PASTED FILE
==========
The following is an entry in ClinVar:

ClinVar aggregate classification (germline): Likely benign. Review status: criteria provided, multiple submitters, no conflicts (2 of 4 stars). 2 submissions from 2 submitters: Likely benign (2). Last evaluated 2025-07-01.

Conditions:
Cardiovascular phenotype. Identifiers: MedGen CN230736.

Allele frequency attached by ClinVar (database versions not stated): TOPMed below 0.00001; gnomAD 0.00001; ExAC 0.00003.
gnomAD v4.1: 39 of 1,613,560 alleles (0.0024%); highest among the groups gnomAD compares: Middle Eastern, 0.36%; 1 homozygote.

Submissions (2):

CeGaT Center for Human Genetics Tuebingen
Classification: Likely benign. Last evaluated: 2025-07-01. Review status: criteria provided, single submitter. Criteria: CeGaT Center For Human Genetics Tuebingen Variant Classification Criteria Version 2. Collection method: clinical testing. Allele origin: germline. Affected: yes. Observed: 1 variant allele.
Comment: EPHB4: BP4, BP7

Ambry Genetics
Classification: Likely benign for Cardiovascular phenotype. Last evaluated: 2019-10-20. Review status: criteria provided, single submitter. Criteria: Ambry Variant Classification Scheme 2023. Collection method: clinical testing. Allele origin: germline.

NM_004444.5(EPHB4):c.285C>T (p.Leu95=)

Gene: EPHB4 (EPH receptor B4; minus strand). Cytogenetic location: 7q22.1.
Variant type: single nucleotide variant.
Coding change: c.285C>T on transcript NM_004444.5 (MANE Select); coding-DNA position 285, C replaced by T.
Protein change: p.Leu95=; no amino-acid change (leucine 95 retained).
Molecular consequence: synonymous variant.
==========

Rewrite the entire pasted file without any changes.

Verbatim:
The following is an entry in ClinVar:

ClinVar aggregate classification (germline): Likely benign. Review status: criteria provided, multiple submitters, no conflicts (2 of 4 stars). 2 submissions from 2 submitters: Likely benign (2). Last evaluated 2025-07-01.

Conditions:
Cardiovascular phenotype. Identifiers: MedGen CN230736.

Allele frequency attached by ClinVar (database versions not stated): TOPMed below 0.00001; gnomAD 0.00001; ExAC 0.00003.
gnomAD v4.1: 39 of 1,613,560 alleles (0.0024%); highest among the groups gnomAD compares: Middle Eastern, 0.36%; 1 homozygote.

Submissions (2):

CeGaT Center for Human Genetics Tuebingen
Classification: Likely benign. Last evaluated: 2025-07-01. Review status: criteria provided, single submitter. Criteria: CeGaT Center For Human Genetics Tuebingen Variant Classification Criteria Version 2. Collection method: clinical testing. Allele origin: germline. Affected: yes. Observed: 1 variant allele.
Comment: EPHB4: BP4, BP7

Ambry Genetics
Classification: Likely benign for Cardiovascular phenotype. Last evaluated: 2019-10-20. Review status: criteria provided, single submitter. Criteria: Ambry Variant Classification Scheme 2023. Collection method: clinical testing. Allele origin: germline.

NM_004444.5(EPHB4):c.285C>T (p.Leu95=)

Gene: EPHB4 (EPH receptor B4; minus strand). Cytogenetic location: 7q22.1.
Variant type: single nucleotide variant.
Coding change: c.285C>T on transcript NM_004444.5 (MANE Select); coding-DNA position 285, C replaced by T.
Protein change: p.Leu95=; no amino-acid change (leucine 95 retained).
Molecular consequence: synonymous variant.